Posts Tagged ‘Cordulegaster maculata’

New Life List additions in 2018 (odonates)

December 28, 2018

The anticipation of the hunt and the thrill of discovery — the adrenalin rush from finding the target species is ever more elusive as one gains experience and expertise. Accordingly, the number of additions to my Life List is fewer year after year.

Editor’s Note: List items are presented in chronological order, based upon the date of the spotting.

Twin-spotted Spiketail

A Twin-spotted Spiketail dragonfly (Cordulegaster maculata) was spotted at Occoquan Regional Park, Fairfax County, Virginia USA. This individual is a male.

Brown Spiketail (male)

A Brown Spiketail dragonfly (Cordulegaster bilineata) was spotted at Occoquan Regional Park, Fairfax County, Virginia USA. I saw a female Brown Spiketail on 09 May 2013. This individual is one of several males that I spotted on 07 and 11 May 2018.

Gray Petaltail

Gray Petaltail dragonfly (Tachopteryx thoreyi) was spotted at a forest seep. This individual is a male with a malformed abdomen that I nicknamed “Bender.”

06 JUN 2018 | Northern Virginia | Gray Petaltail (male)

Sable Clubtail

Sable Clubtail dragonfly (Stenogomphurus rogersi) was spotted perched near a small stream located in Fairfax County, Virginia USA. This individual is a male.

08 JUN 2018 | Fairfax County, VA | Sable Clubtail (male)

Citrine Forktail damselfly (male)

Citrine Forktail damselfly (Ischnura hastata) was spotted during a stream-walk along South Fork Quantico Creek in Prince William Forest Park (PWFP), Prince William County, Virginia USA. This individual is a male.


Next post: Recognition in 2018.

Copyright © 2018 Walter Sanford. All rights reserved.

Twin-spotted Spiketail (male claspers)

May 17, 2018

All male dragonflies have three terminal appendages, collectively called “claspers,” that are used to grab and hold female dragonflies during mating: an upper pair of cerci (“superior appendages”) and a lower unpaired epiproct (“inferior appendage”).

Male members of the Family Cordulegastridae (Spiketails), including male Twin-spotted Spiketail dragonflies (Cordulegaster maculata), have relatively small cerci (terminal appendages) that can be mistaken for female cerci.

Male dragonfly secondary genitalia, called hamules, are located below abdominal segments two and three (S2 and S3), as shown in the following annotated image. Hamules come in a variety of sizes and shapes, but their function is identical for all species of odonates.

Related Resources

Copyright © 2018 Walter Sanford. All rights reserved.

Twin-spotted Spiketail dragonfly (male)

May 9, 2018

A Twin-spotted Spiketail dragonfly (Cordulegaster maculata) was spotted at Occoquan Regional Park in Fairfax County, Virginia USA. This individual is a male, as indicated by his terminal appendages and “indented” hind wings.

Those who know me well are familiar with one of many “Walterisms”: “I haven’t ‘seen’ something until I have photographed it.” My rationale is two-fold: 1) A photograph verifies a sighting. 2) The detail visible in a good photograph exceeds the acuity of the human eye.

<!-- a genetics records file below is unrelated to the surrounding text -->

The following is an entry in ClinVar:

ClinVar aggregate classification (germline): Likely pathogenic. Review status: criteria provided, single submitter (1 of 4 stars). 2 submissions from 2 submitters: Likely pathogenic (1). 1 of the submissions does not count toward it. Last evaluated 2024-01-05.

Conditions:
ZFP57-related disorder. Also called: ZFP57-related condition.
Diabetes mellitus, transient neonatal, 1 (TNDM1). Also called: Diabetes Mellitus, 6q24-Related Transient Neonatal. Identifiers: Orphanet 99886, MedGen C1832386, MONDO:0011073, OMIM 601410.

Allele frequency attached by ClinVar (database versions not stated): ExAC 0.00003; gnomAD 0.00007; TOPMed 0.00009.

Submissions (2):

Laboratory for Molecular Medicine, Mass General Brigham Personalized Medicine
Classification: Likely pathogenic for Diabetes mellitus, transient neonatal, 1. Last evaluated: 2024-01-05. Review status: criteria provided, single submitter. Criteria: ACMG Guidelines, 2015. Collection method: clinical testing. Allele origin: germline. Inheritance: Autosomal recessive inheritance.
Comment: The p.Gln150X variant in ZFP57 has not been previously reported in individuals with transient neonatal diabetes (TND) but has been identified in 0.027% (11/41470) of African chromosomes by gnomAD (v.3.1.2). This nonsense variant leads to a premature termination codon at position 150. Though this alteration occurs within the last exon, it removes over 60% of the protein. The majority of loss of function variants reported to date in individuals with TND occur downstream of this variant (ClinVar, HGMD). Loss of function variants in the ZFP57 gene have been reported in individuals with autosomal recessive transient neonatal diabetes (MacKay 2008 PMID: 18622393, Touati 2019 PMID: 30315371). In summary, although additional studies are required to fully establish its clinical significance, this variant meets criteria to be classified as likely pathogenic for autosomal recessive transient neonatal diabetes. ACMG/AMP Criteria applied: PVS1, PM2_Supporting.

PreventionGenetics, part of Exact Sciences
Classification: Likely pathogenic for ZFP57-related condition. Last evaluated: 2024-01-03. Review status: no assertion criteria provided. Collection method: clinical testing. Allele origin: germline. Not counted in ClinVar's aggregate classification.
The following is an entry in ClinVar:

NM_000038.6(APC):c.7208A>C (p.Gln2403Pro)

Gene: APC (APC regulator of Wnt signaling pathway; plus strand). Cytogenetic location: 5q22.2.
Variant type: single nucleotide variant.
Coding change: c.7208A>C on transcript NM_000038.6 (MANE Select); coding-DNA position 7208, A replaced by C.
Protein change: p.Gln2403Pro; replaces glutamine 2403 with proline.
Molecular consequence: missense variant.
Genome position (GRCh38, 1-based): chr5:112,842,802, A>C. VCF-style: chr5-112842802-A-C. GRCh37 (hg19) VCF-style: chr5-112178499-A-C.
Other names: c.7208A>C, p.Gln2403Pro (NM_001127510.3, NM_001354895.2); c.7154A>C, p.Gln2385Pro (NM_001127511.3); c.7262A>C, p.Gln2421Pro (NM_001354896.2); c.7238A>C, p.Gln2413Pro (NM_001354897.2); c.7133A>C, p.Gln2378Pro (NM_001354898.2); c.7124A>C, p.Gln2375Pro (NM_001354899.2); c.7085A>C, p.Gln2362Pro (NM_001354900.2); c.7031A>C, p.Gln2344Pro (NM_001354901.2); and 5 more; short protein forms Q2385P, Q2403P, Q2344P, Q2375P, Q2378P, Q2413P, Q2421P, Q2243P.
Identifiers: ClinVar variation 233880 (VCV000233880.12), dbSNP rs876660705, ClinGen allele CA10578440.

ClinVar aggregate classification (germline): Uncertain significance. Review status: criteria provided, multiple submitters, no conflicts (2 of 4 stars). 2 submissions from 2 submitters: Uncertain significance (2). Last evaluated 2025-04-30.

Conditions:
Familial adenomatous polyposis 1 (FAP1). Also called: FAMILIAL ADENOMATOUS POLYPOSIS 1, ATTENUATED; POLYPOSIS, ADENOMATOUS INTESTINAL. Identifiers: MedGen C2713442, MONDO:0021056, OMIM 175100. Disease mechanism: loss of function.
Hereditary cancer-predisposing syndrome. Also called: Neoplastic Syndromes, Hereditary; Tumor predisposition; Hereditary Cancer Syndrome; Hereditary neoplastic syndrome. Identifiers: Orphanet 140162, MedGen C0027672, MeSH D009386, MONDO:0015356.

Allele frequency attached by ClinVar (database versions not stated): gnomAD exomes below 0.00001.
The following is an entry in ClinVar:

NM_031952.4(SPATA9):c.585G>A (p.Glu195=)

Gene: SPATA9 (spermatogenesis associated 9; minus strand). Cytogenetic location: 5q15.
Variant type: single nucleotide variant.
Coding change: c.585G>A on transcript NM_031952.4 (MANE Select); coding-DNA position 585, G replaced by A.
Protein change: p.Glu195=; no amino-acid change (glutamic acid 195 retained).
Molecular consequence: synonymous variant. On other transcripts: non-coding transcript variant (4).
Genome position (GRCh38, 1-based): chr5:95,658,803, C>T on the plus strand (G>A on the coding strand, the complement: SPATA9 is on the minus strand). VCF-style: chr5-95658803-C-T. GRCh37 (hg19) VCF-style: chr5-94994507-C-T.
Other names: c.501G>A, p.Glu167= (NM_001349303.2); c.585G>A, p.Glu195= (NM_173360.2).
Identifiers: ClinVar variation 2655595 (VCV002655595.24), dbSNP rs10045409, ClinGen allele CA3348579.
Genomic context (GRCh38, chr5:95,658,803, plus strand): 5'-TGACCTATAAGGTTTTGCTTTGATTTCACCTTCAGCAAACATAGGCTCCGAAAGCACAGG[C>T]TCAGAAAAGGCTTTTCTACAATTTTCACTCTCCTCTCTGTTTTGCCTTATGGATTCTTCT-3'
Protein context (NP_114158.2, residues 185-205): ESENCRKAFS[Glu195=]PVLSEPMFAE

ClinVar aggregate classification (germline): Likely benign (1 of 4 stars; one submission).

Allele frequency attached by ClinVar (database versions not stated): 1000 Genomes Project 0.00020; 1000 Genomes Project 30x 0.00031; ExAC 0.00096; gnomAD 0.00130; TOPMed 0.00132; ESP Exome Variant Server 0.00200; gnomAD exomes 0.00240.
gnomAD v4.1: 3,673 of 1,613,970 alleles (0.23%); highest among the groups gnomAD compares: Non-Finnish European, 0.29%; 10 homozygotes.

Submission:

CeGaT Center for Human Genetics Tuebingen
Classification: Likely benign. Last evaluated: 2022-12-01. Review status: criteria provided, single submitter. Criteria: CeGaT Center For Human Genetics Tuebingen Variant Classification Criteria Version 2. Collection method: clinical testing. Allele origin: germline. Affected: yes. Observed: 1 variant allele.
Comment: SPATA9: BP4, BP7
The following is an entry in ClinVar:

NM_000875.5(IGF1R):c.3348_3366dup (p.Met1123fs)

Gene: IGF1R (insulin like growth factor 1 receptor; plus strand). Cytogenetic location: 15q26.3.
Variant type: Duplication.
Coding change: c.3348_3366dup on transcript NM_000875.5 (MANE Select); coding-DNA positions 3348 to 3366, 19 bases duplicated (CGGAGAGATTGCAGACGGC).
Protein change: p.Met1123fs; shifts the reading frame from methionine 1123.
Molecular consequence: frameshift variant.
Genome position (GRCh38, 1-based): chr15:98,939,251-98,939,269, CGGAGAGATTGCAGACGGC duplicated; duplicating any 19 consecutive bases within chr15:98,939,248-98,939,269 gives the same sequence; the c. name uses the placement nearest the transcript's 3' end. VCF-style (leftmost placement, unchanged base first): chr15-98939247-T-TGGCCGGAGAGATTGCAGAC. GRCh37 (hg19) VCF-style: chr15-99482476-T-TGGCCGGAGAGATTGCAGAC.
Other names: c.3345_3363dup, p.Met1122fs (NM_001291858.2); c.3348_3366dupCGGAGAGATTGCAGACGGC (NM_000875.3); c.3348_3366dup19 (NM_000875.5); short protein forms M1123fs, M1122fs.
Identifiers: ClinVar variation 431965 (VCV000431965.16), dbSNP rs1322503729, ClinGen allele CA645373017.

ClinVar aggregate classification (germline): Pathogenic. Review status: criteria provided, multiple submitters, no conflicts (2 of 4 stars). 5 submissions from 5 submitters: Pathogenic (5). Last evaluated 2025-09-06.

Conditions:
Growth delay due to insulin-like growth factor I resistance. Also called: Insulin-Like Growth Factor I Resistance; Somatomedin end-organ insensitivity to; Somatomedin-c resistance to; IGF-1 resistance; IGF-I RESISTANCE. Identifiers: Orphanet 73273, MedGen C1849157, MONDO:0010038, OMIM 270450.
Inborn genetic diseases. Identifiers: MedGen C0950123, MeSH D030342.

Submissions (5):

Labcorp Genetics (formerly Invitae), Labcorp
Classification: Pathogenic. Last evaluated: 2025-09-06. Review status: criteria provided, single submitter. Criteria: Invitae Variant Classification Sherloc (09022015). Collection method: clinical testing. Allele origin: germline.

Although I’m fairly certain I’ve seen a Twin-spotted Spiketail at another location, this is the first time I was fortunate to photograph the species. Twin-spotted Spiketail is relatively uncommon in Northern Virginia.

The last two photos show what might be the same male shown in the first two photos, but it might be another male. As Mike Powell and I were photographing the first male, another dragonfly swooped in and there was either a brief aerial ballet or battle, depending upon whether the second dragonfly was a female or male. I visually tracked the first dragonfly to a new perch about 10 feet away.

When I started to move toward the new perch, Mike shouted “Don’t move, don’t move!” Mike had spotted another Twin-spotted Spiketail that landed close to the place where I spotted the first one.

We didn’t have much time to shoot photos. This Twin-spotted Spiketail and another one hooked up and they flew in wheel toward the nearby treetops. The mating process for Twin-spotted Spiketails lasts about an hour, a fact that may explain why we never saw another Twin-spotted during our photowalk.

Related Resources: Digital Dragonflies, presenting high-resolution digital scans of living dragonflies.

  • Genus Cordulegaster | Cordulegaster maculata | Twin-spotted Spiketail | male | top view
  • Genus Cordulegaster | Cordulegaster maculata | Twin-spotted Spiketail | male | side view
  • Genus Cordulegaster | Cordulegaster maculata | Twin-spotted Spiketail | female | top view
  • Genus Cordulegaster | Cordulegaster maculata | Twin-spotted Spiketail | female | side view

Copyright © 2018 Walter Sanford. All rights reserved.


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